M6.5 Stanley, Idaho Earthquake
March 31, 2020
See where, why, and what happened in this unusual Idaho earthquake
Geology of the Quake
6.5 is a pretty big earthquake! Seismologists officially call it "moderate," but that's because they compare it to the whole world. In Idaho, this is a big one! Only the M6.9 Borah Peak quake in 1983 was bigger in the past century.
It was felt from northern Utah and Nevada, throughout Idaho to western Montana and southern Canada.
The location's the thing. It happened just at the boundary between the extending tectonic province called the Basin and Range and the less-stressed province of the Pacific Northwest. The crust in the Basin and Range is being pulled (extended) westward, while the Pacific Northwest here is experiencing very little stress. The direction the fault slipped doesn't really match either block -- a north-south trending left-slip fault (opposite of the San Andreas, which is right-slip). In simpler terms, left-slip means when looking across the fault, the other side moved to your left.
It's also very interesting because of the number of aftershocks. This map shows only a month or two, but they're still going strong as I write this 3 months later. An aftershock is generally along the same fault as the main quake, or at least in the same volume of crust that slipped. So far, there have been nearly a thousand aftershocks. [Idaho Geological Survey image]
The epicenter was NW of Stanley, out in the mountains of central Idaho. According to this geologic map from the USGS, the local area has several candidate faults at the surface which could have caused the quake. The bedrock there is mostly granite (green on this map). This map also shows where Stanley and Stanley lake are relative to the epicenter.
I went to the area 3 days after the quake to look around. Stanley is about 18 miles from the epicenter. The only evidence of shaking I could see in Stanley was minor things like snow sliding off metal roofs. The temperature this day was about 15 F.
Snow and rock slides closed highway 21 southwest of the epicenter for a few days.
Here's a snow slide near the epicenter.
I went to the road closure, which is a permanent gate in case of avalanches. I couldn't get close enough to the snow slides to see them.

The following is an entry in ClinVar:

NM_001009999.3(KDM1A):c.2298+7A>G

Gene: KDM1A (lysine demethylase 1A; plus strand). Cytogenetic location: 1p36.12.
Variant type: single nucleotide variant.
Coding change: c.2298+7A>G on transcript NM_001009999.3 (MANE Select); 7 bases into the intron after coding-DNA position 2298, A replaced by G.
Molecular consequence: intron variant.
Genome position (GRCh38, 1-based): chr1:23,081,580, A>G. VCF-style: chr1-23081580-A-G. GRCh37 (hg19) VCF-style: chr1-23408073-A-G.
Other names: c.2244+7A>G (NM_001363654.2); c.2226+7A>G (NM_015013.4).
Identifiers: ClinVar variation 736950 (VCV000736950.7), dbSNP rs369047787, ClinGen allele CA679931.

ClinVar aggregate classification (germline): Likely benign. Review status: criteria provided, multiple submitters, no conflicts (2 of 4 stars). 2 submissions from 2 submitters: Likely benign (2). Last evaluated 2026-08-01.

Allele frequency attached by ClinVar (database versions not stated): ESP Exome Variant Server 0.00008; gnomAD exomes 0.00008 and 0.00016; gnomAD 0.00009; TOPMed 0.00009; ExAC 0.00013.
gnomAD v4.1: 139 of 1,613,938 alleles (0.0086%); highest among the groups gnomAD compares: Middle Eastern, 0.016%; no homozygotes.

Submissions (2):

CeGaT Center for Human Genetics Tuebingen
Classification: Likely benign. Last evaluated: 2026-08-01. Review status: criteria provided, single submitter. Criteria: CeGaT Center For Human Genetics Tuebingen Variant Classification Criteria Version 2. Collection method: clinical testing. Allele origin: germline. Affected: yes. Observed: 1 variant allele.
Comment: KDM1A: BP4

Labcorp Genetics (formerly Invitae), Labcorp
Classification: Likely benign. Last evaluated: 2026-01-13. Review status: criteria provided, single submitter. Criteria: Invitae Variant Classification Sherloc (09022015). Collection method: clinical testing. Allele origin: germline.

Here's another slide near the epicenter.
The road up the Beaver Creek canyon at the epicenter was blocked by snow, but this hillside had some rocks fallen onto the snow.
After the snow cover melted away, I went back to Stanley. This is the amazing view of the Sawtooth Mountains from Galena Summit. Stanley is at the far right in this valley, and the epicenter just past the Sawtooths in this view.
These eye-popping glaciated granite mountains are why Stanley is popular. Many aftershocks occurred under these peaks.
Stanley LakeThe largest and most visible damage from the quake was subsidence of the west shore of Stanley Lake, shown here. These trees are now sitting in a foot of water.
The shoreline trail had to be built up to stay out of the water.
The inlet delta from the creek (inventively named Stanley Lake Creek) liquefied during the quake and sank into the lake. There used to be a quite large sandy beach here. Now the forest is sunk into the lake!
A closer view of the sunken shoreline. Notice the tilted and fallen trees. During liquefaction, the soil flows, removing support from tree roots.
This section of the west shoreline sunk a few feet.
Liquefied soil has no strength, and so cannot support trees. Fallen or tilted trees are a sign of liquefaction.
Beautiful McGown Peak presides over the scene.
See how lumpy and disrupted the soil is? That's the result of liquefaction.
From along the lake, you can see the sunken and tilted trees on the western show in front of McGown Peak.
Here's a little closer view of the sunken shoreline.
In summary, the M6.5 quake near Stanley, Idaho was one of the biggest in the region in the past century. Because of its location, however, it did no structural damage, but only damage to vulnerable soils and slopes. Its location at the boundary between tectonic provinces means it will be studied by geologists for years to come, in the quest to better understand the earth in this fascinating region.